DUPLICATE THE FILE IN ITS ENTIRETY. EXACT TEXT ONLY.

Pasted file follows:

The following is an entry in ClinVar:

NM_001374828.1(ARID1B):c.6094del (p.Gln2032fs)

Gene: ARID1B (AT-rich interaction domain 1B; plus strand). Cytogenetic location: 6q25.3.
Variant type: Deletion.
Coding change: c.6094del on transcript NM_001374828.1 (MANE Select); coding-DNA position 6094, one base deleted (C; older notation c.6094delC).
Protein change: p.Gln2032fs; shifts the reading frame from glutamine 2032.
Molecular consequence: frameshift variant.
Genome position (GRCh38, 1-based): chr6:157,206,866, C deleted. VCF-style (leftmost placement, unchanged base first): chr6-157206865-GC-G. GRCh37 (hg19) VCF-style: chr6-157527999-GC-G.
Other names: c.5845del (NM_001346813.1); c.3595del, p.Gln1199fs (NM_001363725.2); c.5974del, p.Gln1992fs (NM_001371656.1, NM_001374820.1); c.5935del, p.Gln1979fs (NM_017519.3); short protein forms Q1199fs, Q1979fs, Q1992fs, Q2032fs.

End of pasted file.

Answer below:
The following is an entry in ClinVar:

NM_001374828.1(ARID1B):c.6094del (p.Gln2032fs)

Gene: ARID1B (AT-rich interaction domain 1B; plus strand). Cytogenetic location: 6q25.3.
Variant type: Deletion.
Coding change: c.6094del on transcript NM_001374828.1 (MANE Select); coding-DNA position 6094, one base deleted (C; older notation c.6094delC).
Protein change: p.Gln2032fs; shifts the reading frame from glutamine 2032.
Molecular consequence: frameshift variant.
Genome position (GRCh38, 1-based): chr6:157,206,866, C deleted. VCF-style (leftmost placement, unchanged base first): chr6-157206865-GC-G. GRCh37 (hg19) VCF-style: chr6-157527999-GC-G.
Other names: c.5845del (NM_001346813.1); c.3595del, p.Gln1199fs (NM_001363725.2); c.5974del, p.Gln1992fs (NM_001371656.1, NM_001374820.1); c.5935del, p.Gln1979fs (NM_017519.3); short protein forms Q1199fs, Q1979fs, Q1992fs, Q2032fs.